Web Crawling VS Web Scraping: What’s The Difference
There is a lot of confusion surrounding the terms web crawling and web scraping. Many people think they are the same thing, when in fact they are quite different. In this blog post, we will explore the difference between web crawling and web scraping, and dispel any myths that these two terms are interchangeable.
Web crawling is the process of automatically visiting websites and extracting data. Web crawlers are typically used to crawl websites for the purpose of indexing content, but can also be used to collect data for various purposes.
A web crawler starts with a list of URLs to visit, called the seed list. The crawler then visits these URLs and extracts any links from the pages it visits. These links are then added to the seed list, and the crawler continues to visit these new URLs, and extracting any links from these pages, and so on. This process is sometimes called web crawling or spidering.
Web crawlers are used for a variety of purposes, such as indexing content for search engines like Google, collecting data for market research, or monitoring websites for changes.
Web scraping is the process of extracting data from websites. Unlike web crawling, which is used to index content, web scraping is used to collect data from websites.
Scrapers typically visit a website and extract data from the pages they visit. This data is then typically saved in a format that can be used for further analysis.
Web scraping is used for a variety of purposes, such as collecting data for market research, monitoring websites for changes, or for creating a database of content for further analysis.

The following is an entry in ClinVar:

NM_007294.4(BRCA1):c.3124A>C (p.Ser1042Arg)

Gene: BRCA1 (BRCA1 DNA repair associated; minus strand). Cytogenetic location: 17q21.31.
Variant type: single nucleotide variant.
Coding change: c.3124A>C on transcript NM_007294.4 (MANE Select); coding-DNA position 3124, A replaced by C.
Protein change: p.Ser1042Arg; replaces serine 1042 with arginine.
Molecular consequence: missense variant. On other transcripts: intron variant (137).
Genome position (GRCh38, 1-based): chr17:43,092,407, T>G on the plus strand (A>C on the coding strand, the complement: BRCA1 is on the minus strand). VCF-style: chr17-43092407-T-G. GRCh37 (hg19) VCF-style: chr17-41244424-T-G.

List the Difference between Web Crawling and Web Scraping
Are you confused about web crawling and web scraping? Both terms are often used interchangeably, but there is a big difference between the two. In a nutshell, web crawling is used to discover new content, while web scraping is used to extract specific data from websites.
Here’s a more detailed explanation of the difference between web crawling and web scraping:
Web crawling is the process of automatically discovering new resources (such as web pages, documents, files, etc.) by following links from existing resources. Crawling is commonly used by search engines to discover and index new content.
For example, when you perform a search on Google, the search engine uses web crawlers to discover new web pages, index their content, and add them to the search engine’s database.
Web scraping is the process of extracting specific data from websites. Scraping is typically used to obtain data that is not readily available through other means, such as APIs.
For example, you might use web scraping to obtain data about products (such as prices, reviews, etc.) from an online store that doesn’t have an API.
- Web Crawling is the process of automatically extracting information from websites using software programs called web crawlers. Web Scraping is the process of extracting specific information from websites using software programs.
- Web Crawling can be used to gain a general understanding of the content of a website. Web Scraping can be used to extract specific information from a website.
- Web Crawling covers the entire website, while Web Scraping is limited to the information that is specifically requested.
- Web Crawling is typically performed by search engines in order to index websites. Web Scraping is typically performed by individuals or organizations in order to gather specific data.
5. Web Crawling is generally allowed by website owners. Web Scraping may be considered illegal if done without the permission of the website owner.
So, web crawling is used to discover new content, while web scraping is used to extract specific data from websites.
“Web Crawling VS Web Scraping” which is better to use
There is no clear winner when it comes to web crawling vs web scraping. They both have their own advantages and disadvantages. Web crawling is faster and can be used to gather large amounts of data, while web scraping is more accurate and can be used to target specific data.